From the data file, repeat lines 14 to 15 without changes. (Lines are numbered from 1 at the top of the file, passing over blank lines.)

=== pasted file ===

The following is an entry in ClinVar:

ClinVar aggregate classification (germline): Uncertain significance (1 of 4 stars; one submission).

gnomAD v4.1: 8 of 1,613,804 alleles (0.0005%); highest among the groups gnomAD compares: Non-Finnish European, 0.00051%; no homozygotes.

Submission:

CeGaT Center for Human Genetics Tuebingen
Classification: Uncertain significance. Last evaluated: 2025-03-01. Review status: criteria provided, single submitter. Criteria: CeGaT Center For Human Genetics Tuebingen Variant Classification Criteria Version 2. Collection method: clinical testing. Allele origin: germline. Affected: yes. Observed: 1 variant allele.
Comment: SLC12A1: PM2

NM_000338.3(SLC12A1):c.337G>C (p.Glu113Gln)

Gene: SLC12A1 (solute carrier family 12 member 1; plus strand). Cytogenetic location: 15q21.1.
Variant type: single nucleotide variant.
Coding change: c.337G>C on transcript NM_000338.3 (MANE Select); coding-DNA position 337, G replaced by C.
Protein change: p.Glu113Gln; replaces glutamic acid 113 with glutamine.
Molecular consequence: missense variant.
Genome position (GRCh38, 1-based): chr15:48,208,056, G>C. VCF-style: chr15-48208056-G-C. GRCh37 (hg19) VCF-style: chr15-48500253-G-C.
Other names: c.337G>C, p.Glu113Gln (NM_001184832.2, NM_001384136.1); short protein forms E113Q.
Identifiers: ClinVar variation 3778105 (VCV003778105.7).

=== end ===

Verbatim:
Genome position (GRCh38, 1-based): chr15:48,208,056, G>C. VCF-style: chr15-48208056-G-C. GRCh37 (hg19) VCF-style: chr15-48500253-G-C.
Other names: c.337G>C, p.Glu113Gln (NM_001184832.2, NM_001384136.1); short protein forms E113Q.